To analyze legislators’ activity on Twitter, researchers obtained 1,366,349 public tweets from each of the 2,056 members of the national legislative bodies in Australia, Canada, New Zealand, the UK and U.S. who had a Twitter account and posted at least once between Jan. 1 and June 30, 2019. The study includes legislators who were in office for just part of the six-month period. Tweets are only included in the analysis if they were produced while a legislator was in office. Researchers used the public Twitter Application Programming Interface (API) to collect the tweets and stored them in a database. Of the 2,180 legislators with a Twitter account, 2,056 legislators tweeted at least once during the time period analyzed here.

Researchers at the Center created legislator rosters by hand, manually identifying all sitting members in each country’s national legislatures and then searching for their Twitter accounts. These lists were continuously updated to account for elections, resignations, legislators changing parties and other events. Legislator accounts in the database include official, verified legislator accounts as well as any unofficial accounts that belong to the legislator, such as personal or campaign accounts. Accounts for honorary and non-voting members, such as Congressional representatives of U.S. territories and hereditary members of the British House of Lords, are also included.

Activity and engagement analysis

This report analyzes both legislator and audience behavior on Twitter. To measure activity, researchers took two separate approaches. First, they identified the share of all legislators in each country who tweeted at least one time on a daily, weekly or monthly basis. Second, they calculated the total number of tweets from each account during the study timeframe and then took the median across all legislators’ monthly totals. These measures are calculated separately for each of the five countries. Using the median helps to account for a small number of very active users of the platform, whose frequent tweeting skews the data. In both cases, the measures aggregate across both original tweets and retweets.

Original tweets are those that an official creates directly. This category includes quoted tweets (in which a user simultaneously retweets and adds their commentary to a tweet posted by someone else), reply tweets (in which a user takes part in a threaded conversation stemming from an initial tweet) and tweets that do not include any links to other tweets. Original tweets make up 46% to 74% of legislative tweets across the five countries in this study. The Twitter API provides engagement data, such as numbers of likes and retweets, for these original tweet types.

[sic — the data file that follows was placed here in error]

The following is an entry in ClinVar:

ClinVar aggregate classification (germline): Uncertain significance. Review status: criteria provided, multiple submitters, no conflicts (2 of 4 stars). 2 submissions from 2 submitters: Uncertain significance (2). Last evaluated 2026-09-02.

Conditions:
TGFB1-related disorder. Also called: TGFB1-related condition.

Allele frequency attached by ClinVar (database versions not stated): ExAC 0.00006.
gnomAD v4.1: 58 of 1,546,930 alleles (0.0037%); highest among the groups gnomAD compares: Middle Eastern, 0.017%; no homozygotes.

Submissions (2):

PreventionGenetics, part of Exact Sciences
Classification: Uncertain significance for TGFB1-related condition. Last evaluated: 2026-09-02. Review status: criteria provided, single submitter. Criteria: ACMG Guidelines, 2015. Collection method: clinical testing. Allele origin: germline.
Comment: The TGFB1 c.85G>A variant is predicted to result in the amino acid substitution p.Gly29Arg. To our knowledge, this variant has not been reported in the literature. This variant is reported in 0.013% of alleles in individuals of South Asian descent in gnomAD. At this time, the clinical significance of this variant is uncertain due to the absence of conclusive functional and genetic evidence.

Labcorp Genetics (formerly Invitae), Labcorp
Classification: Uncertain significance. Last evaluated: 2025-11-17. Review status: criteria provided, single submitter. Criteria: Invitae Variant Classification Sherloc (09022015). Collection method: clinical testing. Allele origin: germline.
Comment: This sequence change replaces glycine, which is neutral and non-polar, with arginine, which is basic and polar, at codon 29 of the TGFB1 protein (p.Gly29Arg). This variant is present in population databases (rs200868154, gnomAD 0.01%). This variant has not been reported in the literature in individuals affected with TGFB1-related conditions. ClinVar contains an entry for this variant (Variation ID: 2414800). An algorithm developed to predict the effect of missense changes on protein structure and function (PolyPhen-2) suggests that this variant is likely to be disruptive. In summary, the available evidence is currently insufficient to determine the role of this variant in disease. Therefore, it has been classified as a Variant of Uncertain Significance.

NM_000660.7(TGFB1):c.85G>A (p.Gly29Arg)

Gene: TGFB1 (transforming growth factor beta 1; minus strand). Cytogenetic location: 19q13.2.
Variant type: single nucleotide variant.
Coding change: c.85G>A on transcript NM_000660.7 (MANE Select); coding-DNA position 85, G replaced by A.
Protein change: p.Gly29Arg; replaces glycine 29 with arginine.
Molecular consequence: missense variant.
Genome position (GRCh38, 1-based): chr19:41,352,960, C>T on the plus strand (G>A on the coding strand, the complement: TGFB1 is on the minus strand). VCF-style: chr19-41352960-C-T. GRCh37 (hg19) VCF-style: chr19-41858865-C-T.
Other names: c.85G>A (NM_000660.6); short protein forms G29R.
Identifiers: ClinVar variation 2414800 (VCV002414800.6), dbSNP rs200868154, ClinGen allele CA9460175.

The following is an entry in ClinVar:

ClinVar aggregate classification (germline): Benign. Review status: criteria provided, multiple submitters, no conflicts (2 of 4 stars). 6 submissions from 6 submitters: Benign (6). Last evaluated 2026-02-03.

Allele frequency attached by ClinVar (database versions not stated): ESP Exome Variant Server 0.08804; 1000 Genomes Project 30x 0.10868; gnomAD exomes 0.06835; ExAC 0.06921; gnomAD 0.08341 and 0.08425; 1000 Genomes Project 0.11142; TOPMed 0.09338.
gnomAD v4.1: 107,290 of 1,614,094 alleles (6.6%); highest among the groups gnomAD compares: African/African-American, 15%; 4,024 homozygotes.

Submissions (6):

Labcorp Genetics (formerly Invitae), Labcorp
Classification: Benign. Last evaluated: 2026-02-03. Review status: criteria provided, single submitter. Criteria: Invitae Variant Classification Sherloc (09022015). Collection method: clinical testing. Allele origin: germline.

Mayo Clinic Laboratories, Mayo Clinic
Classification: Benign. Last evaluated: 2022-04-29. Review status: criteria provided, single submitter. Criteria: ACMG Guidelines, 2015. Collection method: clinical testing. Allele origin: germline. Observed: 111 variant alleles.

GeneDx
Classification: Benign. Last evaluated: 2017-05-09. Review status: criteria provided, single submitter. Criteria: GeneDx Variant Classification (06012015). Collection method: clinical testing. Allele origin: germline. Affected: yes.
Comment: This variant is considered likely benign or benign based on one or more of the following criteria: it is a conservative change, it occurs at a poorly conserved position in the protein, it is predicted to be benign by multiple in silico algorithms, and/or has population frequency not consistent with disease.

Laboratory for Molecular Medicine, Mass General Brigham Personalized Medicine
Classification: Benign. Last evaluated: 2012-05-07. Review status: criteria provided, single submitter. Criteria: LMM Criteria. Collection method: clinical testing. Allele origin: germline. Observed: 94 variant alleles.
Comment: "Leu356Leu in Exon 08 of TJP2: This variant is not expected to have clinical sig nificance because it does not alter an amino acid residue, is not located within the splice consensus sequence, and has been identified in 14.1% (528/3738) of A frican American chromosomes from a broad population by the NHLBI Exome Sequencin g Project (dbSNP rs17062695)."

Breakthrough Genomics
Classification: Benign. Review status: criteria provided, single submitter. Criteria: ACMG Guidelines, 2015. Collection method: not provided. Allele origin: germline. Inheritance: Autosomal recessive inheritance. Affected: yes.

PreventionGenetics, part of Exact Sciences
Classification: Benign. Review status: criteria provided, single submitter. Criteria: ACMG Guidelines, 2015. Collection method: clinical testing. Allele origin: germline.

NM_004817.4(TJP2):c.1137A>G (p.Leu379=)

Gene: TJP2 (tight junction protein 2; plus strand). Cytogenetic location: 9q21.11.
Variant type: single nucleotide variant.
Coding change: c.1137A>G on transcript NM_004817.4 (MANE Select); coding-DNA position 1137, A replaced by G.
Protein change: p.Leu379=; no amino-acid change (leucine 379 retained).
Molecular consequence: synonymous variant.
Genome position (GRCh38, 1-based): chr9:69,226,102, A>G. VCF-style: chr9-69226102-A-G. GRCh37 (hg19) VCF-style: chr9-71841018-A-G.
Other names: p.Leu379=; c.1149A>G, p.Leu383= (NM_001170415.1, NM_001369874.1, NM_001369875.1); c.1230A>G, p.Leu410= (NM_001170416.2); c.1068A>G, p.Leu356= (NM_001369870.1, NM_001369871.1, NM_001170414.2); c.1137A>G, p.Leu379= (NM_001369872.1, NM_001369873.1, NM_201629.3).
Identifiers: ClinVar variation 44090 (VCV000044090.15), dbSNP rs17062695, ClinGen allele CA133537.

Retweets are tweets that come from other Twitter users and are retweeted by a legislator with no additional edits or comments added. We do not examine engagement data for these posts, but we do include retweets when examining each legislator’s total number of tweets, the percent of their tweets that are retweets, and each legislator’s overall mentions, hashtags and emoji use.

Engagement – the number of likes and retweets that legislators’ Twitter audiences provide – is also measured at the median. The main text of this analysis shows the median number of likes and retweets for original tweets from legislators in each of the five countries who have Twitter accounts and who have tweeted at least once during the study period. Researchers identified each legislator’s median original tweet, in terms of both likes and retweets, and then identified the median legislator based on these measures for each country, which provides the estimates shown here.

The analysis of likes and retweets excludes tweets that were retweets. It only includes original tweets, as researchers could not determine how much of the engagement for a particular retweet could be attributed to the legislator who retweeted it.

Defining the ‘engaged’ or ‘heavy’ Twitter user among legislators

Examining a small group of high-volume tweeters – a technique used in the body of this report – does not capture the broader set of activities that may define highly engaged users, such as following, liking and being followed by others. Still, understanding those who produce more tweets provides us with useful insight. For this report, we used the top 25% of tweeters by median total volume across the periods in which legislators were in office as a measure for users with the highest levels of engagement and compared them with less prolific legislators.

Counting hashtags, mentions and emojis

This analysis also includes counts of mentions, hashtags and emojis. Because mentions and hashtags are offset from normal text via punctuation (“@” and “#,” respectively), researchers used regular expressions to extract these from the tweet text and build term frequency matrices. Researchers also excluded forms of text that might contribute noise to the data, such as contractions (e.g. “’s” in “@realdonaldtrumps’s” or “#canada’s”) and emails (e.g. “access@fringeworld.com.au”). Since a prolific tweeter repeatedly using a hashtag or mention could inflate the count, these measures are normalized to reflect the percentage of legislators by country who have used each of the top hashtags or mentions in that country.

To count emojis, the research team used an additional Unicode emoji v13.0 (2020) lookup file from Kaggle to extract emojis from tweets, again using term frequency matrices and normalizing by legislator.